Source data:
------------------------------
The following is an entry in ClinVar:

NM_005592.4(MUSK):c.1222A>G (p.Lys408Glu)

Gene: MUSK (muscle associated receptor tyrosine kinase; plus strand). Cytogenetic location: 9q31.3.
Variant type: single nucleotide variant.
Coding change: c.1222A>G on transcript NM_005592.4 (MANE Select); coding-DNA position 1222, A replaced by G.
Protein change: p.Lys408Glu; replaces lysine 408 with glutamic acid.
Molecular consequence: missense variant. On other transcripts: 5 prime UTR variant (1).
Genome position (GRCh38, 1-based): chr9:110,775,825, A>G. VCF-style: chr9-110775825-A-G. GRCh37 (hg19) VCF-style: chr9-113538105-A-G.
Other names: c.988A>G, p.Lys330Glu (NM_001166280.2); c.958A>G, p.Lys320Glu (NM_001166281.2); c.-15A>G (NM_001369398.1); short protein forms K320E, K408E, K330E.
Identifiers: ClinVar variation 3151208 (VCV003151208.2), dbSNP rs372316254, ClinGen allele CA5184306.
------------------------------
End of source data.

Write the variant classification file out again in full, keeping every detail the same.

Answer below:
The following is an entry in ClinVar:

NM_005592.4(MUSK):c.1222A>G (p.Lys408Glu)

Gene: MUSK (muscle associated receptor tyrosine kinase; plus strand). Cytogenetic location: 9q31.3.
Variant type: single nucleotide variant.
Coding change: c.1222A>G on transcript NM_005592.4 (MANE Select); coding-DNA position 1222, A replaced by G.
Protein change: p.Lys408Glu; replaces lysine 408 with glutamic acid.
Molecular consequence: missense variant. On other transcripts: 5 prime UTR variant (1).
Genome position (GRCh38, 1-based): chr9:110,775,825, A>G. VCF-style: chr9-110775825-A-G. GRCh37 (hg19) VCF-style: chr9-113538105-A-G.
Other names: c.988A>G, p.Lys330Glu (NM_001166280.2); c.958A>G, p.Lys320Glu (NM_001166281.2); c.-15A>G (NM_001369398.1); short protein forms K320E, K408E, K330E.
Identifiers: ClinVar variation 3151208 (VCV003151208.2), dbSNP rs372316254, ClinGen allele CA5184306.